The Ministry of Energy and water Resources now has a new Minister, Oluniyi Robbin-Coker. Prior to his appointment in this capacity, Mr. Robbin-Coker worked as the Private Sector Adviser to President Ernest Bai Koroma. He also worked for the International Finance Corporation (IFC), a World Bank Group, heading the Sierra Leone Business Forum (SLBF) component as Executive Director. The SLBF was borne out of efforts aimed at promoting public-private dialogue forum focused on enhancing Sierra Leone’s investment climate and business environment.
Added to the long list of institutions he has served both in and out of Sierra Leone, Mr. Robbin-Coker has a solid private and public sector experience working alongside very senior decisions makers.
Serving the new Ministry of Energy and Water Resources, Oluniyi is aware of the challenges that lie ahead, because in a country of almost six million people, only 6% have access to grid distributed electricity. He has outlined key priorities in trying to make the electricity and water situation in the country much better. He said he will support the various parastatals and agencies under the Ministry of Energy and Water Resources by working with both the management and the boards in a very collaborative manner in achieving their goals and objectives. This will include tackling specific activities in the power sector starting with the completion of the projects which are already in place; the electrification of Makeni, Lungi and Kono urgently and the maintenance work for the Western Area especially the distribution network he added.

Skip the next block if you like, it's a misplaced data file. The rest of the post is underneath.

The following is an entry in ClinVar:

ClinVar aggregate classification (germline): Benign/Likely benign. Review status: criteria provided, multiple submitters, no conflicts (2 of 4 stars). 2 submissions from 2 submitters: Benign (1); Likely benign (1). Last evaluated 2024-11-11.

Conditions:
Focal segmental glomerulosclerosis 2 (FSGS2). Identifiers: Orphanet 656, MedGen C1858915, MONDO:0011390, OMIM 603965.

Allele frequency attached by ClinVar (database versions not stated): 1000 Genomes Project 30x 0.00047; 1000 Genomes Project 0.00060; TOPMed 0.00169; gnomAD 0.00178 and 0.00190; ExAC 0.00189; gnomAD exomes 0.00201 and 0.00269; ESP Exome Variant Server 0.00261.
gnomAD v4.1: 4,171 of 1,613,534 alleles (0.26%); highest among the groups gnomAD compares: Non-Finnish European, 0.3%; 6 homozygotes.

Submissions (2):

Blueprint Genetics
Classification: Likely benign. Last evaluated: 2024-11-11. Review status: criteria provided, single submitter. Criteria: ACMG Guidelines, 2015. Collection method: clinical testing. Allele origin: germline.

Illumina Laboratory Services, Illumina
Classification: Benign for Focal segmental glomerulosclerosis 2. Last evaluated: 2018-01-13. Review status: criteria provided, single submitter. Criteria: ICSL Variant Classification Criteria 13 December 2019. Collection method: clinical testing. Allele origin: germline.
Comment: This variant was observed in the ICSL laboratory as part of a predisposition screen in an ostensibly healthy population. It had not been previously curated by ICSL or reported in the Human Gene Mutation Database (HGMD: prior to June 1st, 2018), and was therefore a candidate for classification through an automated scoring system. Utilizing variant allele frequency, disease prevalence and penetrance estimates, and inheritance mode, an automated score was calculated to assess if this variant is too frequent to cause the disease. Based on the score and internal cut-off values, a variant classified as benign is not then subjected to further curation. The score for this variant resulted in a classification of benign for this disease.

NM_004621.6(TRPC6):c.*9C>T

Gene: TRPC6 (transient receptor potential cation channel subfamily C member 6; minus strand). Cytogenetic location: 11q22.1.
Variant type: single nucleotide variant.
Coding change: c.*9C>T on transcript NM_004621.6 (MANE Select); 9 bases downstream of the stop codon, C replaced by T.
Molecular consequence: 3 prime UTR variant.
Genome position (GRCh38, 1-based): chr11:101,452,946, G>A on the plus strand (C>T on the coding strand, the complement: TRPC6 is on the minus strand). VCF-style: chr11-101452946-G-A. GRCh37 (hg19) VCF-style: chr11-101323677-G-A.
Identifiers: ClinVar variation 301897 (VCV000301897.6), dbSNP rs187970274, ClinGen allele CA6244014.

On the issues of Water Supply, Mr. Robbin-Coker notes that there are projects that are equally important and need to be completed.
The Minister affirmed that he is, therefore taking a hard look at what is required to increase Guma Valley’s, restoring and then expanding the distribution network of water in Freetown and the peninsula communities. He said more emphasis will be put on individuals, households and commercial users to begin to harvest needed water particularly during the rains as he put it “If each household or commercial entity were to spend a little investment in water harvesting, it will have a significant impact on Guma Valley’s ability to distribute water during the dries”.
In achieving the above listed priorities, obstacles and challenges will constantly show up along the way but Mr. Robbin-Coker notes that “none of these obstacles and challenges are insurmountable; it’s a matter of will and resources coupled with a good collaborative team effort success is guaranteed” . There are plans according to Minister Robbin-Coker to unbundle the power sector and its asset as well as divide the value chain of generation, distribution and transmission as this will positively impact the collection.